My comment was about the MCPD Windows. Your current plan seems to be that this certificate is based on Forms alone (and the MCTS WPF has no relation to the PD level). Since the PD certificates concentrate on concepts and design topics I really expect that people claiming to be 3.5 Windows Developers have some knowledge in WPF (at least enough to make an informed decision between Forms and WPF).

    Developers concentrating on Forms can still take the 2.0 exams. They will do well with Visual Studio 2008.


  19. JacobG says:


    Maybe we could have another MCPD to include WPF.

    MCPD Windows Developer + MCTS WPF = MCP Super Windows Developer.


  20. tarul@hotmail.com says:

    It would have been great if WPF was included as a requirement for the MCPD Windows.

    Likewise, Windows Workflow could have been included as a requirement for MCPD EAD 3.5. Since, the trend in Enterprise Development is to have some kind of Business Process/Workflow in apps, and with MS’ own inclusion of WF in WSS/MOSS and the upcoming Oslo, requiring an Enterprise developer to know Workflow won’t be abnormal. Currently, most Enterprise applications have some form of hardcoded/in-house workflow.

  21. tarul@hotmail.com says:


    I understand your position – you need to make decisions based on industry feedback.


    >> 1) Microsoft has been accused, in the past, of forcing people into the technologies that we create.

    I don’t see anything wrong with pushing the technologies. That is the whole point of Vendor Certifications – Promoting the technologies through skilled professionals, right? If I don’t want to use that technology, then I don’t want the certification either.

    In my opinion, WPF should have been a requirement for MCPD Windows 3.5 as that is the new technology with 3.x. For those who don’t want WPF, MCPD Windows 2.0 would suffice.

  22. Matt Varblow says:

    I understand your two points about the usefulness of a Windows Forms exam.  However, I don’t understand why that is the only possible foundation for the MCPD Windows Developer.  Given your arguments, wouldn’t it make more sense to have the MCPD require either the WinForm or the WPF exam?

    In our company we’re encouraging developers to follow the certification path all the way to MCPD EA.  We’d also like them to take the WPF exam.  However, the WPF exam is currently a dead-end.  You can’t build on it to step into a MCPD certification like you could with the WinForms or the ASP.NET exams.  This is unfortunate since the Windows client development for our business app vNext will be WPF based.

  23. sean lohbeck says:

    Do you know when 70-528 will be retired?



  24. James Foster says:

    I too am surprised that the MCPD enterprise certification requires WinForms. While WPF is not a complete replacement for WinForms today, it is a very viable alternative to using WinForms for client development. At my company, almost all of our new client development is using WPF, and we do not forsee training developers on WinForms going forward.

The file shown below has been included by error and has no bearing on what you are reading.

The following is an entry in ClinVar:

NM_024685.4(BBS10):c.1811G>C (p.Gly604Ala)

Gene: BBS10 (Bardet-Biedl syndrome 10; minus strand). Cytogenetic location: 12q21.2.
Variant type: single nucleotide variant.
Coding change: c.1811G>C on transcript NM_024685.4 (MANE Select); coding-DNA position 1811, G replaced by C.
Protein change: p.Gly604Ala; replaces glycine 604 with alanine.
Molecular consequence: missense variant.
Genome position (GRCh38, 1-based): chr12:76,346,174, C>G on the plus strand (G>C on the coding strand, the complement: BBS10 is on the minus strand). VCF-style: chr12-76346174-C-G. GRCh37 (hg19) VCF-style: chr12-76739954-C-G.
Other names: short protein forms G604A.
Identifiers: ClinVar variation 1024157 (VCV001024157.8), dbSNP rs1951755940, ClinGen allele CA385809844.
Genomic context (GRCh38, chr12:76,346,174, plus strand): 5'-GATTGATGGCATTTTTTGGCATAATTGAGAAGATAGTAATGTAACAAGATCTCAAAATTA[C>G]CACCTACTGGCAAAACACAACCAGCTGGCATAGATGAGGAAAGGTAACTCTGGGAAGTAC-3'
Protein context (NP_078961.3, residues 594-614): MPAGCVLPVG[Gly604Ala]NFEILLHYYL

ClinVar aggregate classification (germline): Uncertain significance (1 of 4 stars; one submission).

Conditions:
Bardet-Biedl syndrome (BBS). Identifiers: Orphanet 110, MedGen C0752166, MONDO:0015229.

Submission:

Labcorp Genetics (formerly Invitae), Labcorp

My suggestion is to allow developers to earn MCPD: Enterprise certification via a choice of a client development technology by either obtaining WinForms or WPF certification.

  25. Michael says:

    Hi Trika!

    In .net 2.0, Pro exams there was a heavy focus on testing, design and the theoretical part of software development. When I check the prep-guide for the .net 3.5 pro exams, I don’t find any of those in there.

    Did MS completely remove those aspects of the pro certification in .net 2.0?

    Thanks, Michael

  26. Bill says:

    The WPF vs Windows Forms in MCPD 3.5 debate is interesting to me. I also expected the MCPD Windows Dev to require WPF. I understand that one doesn’t require knowledge of WPF (at this time) to be a professional VS2008/.net 3.5 windows desktop developer. I think my main question then (I am currently MCDP 2005 Windows Dev btw) is why should I upgrade to the 3.5 MCPD Windows dev? What am I learning besides how to open Visual Studio 2008 instead of 2005? Is there a heavy does of LINQ at least in the new MCPD?

    Frankly, from what I’ve seen, I might as well just put a 3.5 on my MCPD Windows Dev logo and call it a day. As far as the MCTS Window Forms 3.5 test, what could the possible difference be? The new property added to the OpenFileDialog?

  27. A Note about the ASP.NET 3.5 Pro Exam Prep Guide

  28. trikah@microsoft.com says:

    β€œHi Michael,

    This is Gerry O’Brien, the Product Planner for these exams.

    I think there is just simply an interpretation misunderstanding of what the prep guides are showing.

    The pro level exams will continue to test the design style questions.  Software testing and SDLC such as MSF do not form a part of these exams and will be covered in seperate exams that we have planned for later.

    Hope that answers your questions.

    Gerry” (http://blogs.msdn.com/gerryo)

  29. gerryo says:


    Thanks for your comments.  This is Gerry O’Brien, Technical Product Planner for developer certifications at Microsoft.

    We have been through discussions with the product groups internal to Microsoft as well as some of our certified professionals like yourself around this issue.

    The decision to create a Windows Forms exam for .NET 3.5 was mine and I will rationalize that for you here.

    Although WPF is positioned to be the preferred desktop or rich client development platform, there is one simple fact that remains.  Not everybody will develop for the desktop or server using WPF because current hardware in organizations does not support WPF or it is not required on server based applications.

    Another consideration is quite simply that we have people who are entering the developer market for the first time and using .NET 3.5.  If you were one of those developers, how would you feel if you wanted to certify on Windows Forms development but were told you had to take an exam that was on 2.0?